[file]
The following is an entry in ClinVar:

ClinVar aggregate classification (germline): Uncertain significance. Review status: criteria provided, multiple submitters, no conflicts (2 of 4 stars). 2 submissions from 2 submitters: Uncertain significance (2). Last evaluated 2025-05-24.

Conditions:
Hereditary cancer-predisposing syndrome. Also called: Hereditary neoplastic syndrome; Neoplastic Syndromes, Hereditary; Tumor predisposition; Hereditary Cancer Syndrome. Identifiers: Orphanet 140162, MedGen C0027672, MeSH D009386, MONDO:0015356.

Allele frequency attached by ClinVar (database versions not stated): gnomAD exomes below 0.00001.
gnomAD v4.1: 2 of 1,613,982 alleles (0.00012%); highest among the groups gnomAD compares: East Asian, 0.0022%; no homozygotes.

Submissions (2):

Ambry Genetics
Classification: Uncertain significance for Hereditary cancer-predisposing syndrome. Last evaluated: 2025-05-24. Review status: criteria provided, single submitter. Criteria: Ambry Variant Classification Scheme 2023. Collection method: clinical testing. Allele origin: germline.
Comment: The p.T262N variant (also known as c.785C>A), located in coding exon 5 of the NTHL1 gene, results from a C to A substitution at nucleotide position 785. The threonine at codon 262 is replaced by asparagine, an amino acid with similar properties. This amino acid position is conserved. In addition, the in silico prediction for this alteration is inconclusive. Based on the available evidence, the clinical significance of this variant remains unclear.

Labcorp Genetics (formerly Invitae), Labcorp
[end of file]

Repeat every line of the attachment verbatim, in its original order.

The following is an entry in ClinVar:

ClinVar aggregate classification (germline): Uncertain significance. Review status: criteria provided, multiple submitters, no conflicts (2 of 4 stars). 2 submissions from 2 submitters: Uncertain significance (2). Last evaluated 2025-05-24.

Conditions:
Hereditary cancer-predisposing syndrome. Also called: Hereditary neoplastic syndrome; Neoplastic Syndromes, Hereditary; Tumor predisposition; Hereditary Cancer Syndrome. Identifiers: Orphanet 140162, MedGen C0027672, MeSH D009386, MONDO:0015356.

Allele frequency attached by ClinVar (database versions not stated): gnomAD exomes below 0.00001.
gnomAD v4.1: 2 of 1,613,982 alleles (0.00012%); highest among the groups gnomAD compares: East Asian, 0.0022%; no homozygotes.

Submissions (2):

Ambry Genetics
Classification: Uncertain significance for Hereditary cancer-predisposing syndrome. Last evaluated: 2025-05-24. Review status: criteria provided, single submitter. Criteria: Ambry Variant Classification Scheme 2023. Collection method: clinical testing. Allele origin: germline.
Comment: The p.T262N variant (also known as c.785C>A), located in coding exon 5 of the NTHL1 gene, results from a C to A substitution at nucleotide position 785. The threonine at codon 262 is replaced by asparagine, an amino acid with similar properties. This amino acid position is conserved. In addition, the in silico prediction for this alteration is inconclusive. Based on the available evidence, the clinical significance of this variant remains unclear.

Labcorp Genetics (formerly Invitae), Labcorp